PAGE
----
There are three kinds of licenses typically used when licensing patents. The three kinds of patent licenses are: 1) exclusive patent license, 2) sole patent license, and 3) non-exclusive patent license. The kind of license needed will likely depend on the specific patent being licensed as well as the objective to be served in arranging the license. Read more about licensing a patent in on our article about licensing agreement types.
Patent Sales for Utility, Design, and Plant Patents
Selling a patent is transferring the right to control the making, using, and selling of an invention to another person or business. A patent owner can sell a patent instead of manufacturing the product(s) contained therein. When selling a patent is the desired action, determining patent value becomes important. Read more about valuing a patent in our determining patent value article.
Patent Infringement of Utility, Design, and Plant Patents
Patent infringement is the unauthorized use of an invention that is legally secured by a patent. There are three different kinds of patent infringement: direct, indirect, and literal. No matter the type of infringement occurring with your patent, there are steps to take to ensure you remain protected. To read more on infringement, take a look at our article what does infringement mean?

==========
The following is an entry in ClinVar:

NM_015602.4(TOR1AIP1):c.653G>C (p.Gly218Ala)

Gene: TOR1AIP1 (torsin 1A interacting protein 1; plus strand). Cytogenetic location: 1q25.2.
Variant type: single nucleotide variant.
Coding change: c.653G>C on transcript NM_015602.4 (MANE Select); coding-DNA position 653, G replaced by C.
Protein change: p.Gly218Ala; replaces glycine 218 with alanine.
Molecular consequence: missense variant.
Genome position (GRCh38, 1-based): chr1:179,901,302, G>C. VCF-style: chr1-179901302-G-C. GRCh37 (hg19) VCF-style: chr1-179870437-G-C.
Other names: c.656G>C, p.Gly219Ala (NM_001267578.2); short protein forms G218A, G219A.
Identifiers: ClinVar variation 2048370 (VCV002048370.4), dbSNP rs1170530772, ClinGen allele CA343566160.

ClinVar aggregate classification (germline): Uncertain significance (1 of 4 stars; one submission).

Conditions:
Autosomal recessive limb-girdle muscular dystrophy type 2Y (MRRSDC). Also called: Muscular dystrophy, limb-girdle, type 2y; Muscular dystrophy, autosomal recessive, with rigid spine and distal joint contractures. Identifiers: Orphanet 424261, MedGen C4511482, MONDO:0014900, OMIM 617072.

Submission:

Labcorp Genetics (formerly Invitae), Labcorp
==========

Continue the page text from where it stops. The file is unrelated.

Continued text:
Suspected infringers can be sued in a civil court. It will fall onto the plaintiff to prove 3 things: ownership of the patent, the validity of the patent, and that infringement is occurring. If these elements are proven to be true, the plaintiff may be entitled to compensation for damages occurred.
Compensation may include monetary damages, injunctions, special damages award, or enhanced damages. A USPTO registered patent attorney can guide and represent you through the legal proceedings of an infringement case.
Questions about Patent Validity of Utility, Design, and Plant Patents
If a person or business is claiming your patent is not valid, a reexamination may take place. A reexamination completed by the USPTO takes a look at an already issued patent to determine if the claims are valid. For more in depth information on reexaminations, take a look at our article on questioning patent validity.